I hope you all had a great weekend. I would've checked in yesterday, but I was too busy going through security and having them wonder how the bottom of my hobo bag was successfully holding two pounds of Skittles, which had fallen out of the package during the rental car debacle. "No guns today, sir. Just a magical rainbow turning this cheap white, possibly fake, leather into a delicious side-walk sale prism."
And if you're wondering why I didn't dump them out before I headed to the courthouse, it's because I still plan on eating them. Which I did, discreetly, while I was briefed on the judicial system of our great state.
"Oh, you want me to decide someone's fate based on my unbiased and mentally competent opinion? Hold on. Let me just get this blue raspberry from under my driver's license. Carry on."
It was the first time I'd actually had to show up. But, after my sister agreed to watch the twins and I found a clean shirt, I wandered down for a morning of excitement, questioning, and bladder control. Afterall, I'd been practicing the correct volume to shout, "I object," since Dylon McDermott first circumvented being sat on by Camryn Manheim in order to bring honor to the entire Practice.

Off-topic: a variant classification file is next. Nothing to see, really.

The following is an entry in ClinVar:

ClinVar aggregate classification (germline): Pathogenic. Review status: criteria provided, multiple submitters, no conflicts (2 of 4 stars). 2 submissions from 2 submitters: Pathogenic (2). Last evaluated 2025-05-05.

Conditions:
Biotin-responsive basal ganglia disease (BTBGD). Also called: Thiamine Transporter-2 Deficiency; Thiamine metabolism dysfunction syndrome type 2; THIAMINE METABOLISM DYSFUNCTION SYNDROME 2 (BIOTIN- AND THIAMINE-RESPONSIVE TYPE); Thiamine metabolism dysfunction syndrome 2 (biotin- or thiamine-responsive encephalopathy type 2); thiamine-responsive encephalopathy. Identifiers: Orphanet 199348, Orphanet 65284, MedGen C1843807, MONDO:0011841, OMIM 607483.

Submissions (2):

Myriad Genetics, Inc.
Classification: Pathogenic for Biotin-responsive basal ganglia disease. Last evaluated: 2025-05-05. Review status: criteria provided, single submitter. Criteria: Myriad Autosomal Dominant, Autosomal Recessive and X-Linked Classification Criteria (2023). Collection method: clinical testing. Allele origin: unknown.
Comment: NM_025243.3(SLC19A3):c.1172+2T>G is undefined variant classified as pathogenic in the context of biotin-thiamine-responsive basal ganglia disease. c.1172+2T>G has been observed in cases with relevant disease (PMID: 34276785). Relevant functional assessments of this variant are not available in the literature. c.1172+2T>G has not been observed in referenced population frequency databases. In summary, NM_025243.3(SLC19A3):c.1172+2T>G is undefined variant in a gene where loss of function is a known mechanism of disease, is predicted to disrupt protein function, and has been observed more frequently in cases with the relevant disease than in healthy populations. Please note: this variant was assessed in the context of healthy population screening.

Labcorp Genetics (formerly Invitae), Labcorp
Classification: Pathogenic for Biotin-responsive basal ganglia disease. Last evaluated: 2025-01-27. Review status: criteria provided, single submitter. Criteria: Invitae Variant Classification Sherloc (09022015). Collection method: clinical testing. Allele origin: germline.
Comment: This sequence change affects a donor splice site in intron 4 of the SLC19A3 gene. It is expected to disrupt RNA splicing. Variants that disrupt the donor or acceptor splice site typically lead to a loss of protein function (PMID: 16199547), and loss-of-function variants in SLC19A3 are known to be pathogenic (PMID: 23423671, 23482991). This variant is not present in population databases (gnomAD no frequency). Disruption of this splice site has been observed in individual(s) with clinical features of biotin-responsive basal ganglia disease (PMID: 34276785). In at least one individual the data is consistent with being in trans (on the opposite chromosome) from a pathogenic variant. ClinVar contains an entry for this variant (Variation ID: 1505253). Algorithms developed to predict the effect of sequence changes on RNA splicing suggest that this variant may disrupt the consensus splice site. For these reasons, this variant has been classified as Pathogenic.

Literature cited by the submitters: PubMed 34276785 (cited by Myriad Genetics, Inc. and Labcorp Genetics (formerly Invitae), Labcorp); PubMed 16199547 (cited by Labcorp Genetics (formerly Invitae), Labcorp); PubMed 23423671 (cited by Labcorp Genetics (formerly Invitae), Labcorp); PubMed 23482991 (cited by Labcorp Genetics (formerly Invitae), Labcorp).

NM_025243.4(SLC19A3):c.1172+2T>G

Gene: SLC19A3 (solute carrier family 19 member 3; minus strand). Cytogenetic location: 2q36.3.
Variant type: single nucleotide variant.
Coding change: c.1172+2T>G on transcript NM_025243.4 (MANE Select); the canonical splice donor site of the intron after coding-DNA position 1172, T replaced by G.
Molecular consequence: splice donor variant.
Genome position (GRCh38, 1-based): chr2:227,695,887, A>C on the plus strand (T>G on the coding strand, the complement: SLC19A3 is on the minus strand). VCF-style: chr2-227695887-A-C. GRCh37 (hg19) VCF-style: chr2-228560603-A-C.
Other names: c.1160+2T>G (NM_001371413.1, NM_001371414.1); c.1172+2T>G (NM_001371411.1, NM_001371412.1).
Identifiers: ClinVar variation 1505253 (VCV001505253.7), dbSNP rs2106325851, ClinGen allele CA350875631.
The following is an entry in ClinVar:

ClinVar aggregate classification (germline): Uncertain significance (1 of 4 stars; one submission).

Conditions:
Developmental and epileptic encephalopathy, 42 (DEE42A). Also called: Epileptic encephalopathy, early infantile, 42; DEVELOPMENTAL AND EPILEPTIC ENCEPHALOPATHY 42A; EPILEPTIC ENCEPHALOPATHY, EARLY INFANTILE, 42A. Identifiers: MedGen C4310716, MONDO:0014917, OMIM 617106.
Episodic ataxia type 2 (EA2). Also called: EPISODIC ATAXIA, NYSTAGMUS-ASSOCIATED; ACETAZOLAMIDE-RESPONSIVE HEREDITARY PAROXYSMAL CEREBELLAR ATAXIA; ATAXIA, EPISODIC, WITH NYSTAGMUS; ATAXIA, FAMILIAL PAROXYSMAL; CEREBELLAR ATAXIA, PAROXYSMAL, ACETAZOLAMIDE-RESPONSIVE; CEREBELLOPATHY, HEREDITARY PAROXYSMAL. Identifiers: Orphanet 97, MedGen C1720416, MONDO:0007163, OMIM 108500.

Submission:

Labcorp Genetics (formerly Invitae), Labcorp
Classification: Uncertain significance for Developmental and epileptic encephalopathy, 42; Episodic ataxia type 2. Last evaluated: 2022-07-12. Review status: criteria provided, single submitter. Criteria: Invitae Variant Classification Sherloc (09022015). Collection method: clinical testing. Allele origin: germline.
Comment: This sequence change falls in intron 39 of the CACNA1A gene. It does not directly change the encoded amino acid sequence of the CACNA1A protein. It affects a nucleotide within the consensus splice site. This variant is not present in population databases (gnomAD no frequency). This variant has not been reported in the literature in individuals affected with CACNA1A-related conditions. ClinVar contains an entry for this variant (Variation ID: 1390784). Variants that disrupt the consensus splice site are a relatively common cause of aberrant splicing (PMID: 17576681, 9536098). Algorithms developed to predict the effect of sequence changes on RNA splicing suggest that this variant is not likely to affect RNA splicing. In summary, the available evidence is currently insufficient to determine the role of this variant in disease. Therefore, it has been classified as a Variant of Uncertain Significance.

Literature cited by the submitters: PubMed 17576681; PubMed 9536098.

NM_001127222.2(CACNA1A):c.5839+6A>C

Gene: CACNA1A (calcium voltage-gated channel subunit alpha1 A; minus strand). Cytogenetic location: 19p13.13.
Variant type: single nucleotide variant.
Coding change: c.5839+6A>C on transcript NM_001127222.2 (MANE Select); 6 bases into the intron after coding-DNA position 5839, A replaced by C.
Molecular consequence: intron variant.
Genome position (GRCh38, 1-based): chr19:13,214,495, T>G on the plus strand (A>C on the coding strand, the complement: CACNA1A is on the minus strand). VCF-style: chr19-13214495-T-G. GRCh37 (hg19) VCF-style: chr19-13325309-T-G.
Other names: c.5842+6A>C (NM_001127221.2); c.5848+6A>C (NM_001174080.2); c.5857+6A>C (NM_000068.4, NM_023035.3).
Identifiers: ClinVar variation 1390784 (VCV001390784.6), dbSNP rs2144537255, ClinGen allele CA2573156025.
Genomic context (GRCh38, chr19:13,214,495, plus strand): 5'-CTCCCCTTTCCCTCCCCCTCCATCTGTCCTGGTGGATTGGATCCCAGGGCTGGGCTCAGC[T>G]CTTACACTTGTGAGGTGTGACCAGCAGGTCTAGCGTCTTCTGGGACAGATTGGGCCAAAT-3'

And, although I wasn't sure who'd watch the kids for a few days straight, I knew if I answered the questions just right, I could be the person to declare, "You, sir, are guilty of a gross miscarriage of justice. Just gross....as in, ewwww."
I did fairly well with the questioning...
"Have you ever commited a felony?"
"No. I've never tried my hand at composing music."
"Does the defendant being here make you assume he's already done something wrong?"
"No. But wouldn't it be safer if you left him in the stocks outside until we decide whether to send him to Thunder Dome or exile him to the desert?"
"Do you know the difference between right and wrong?"
"Absolutely. In the second one, the "w" is silent."
In the end, I didn't get picked. But I'm sure it had nothing to do with looking like I'm about to go into labor at any second, and everything to do with how good they saw I'd be at making decisions.
Until Next Time, Readers!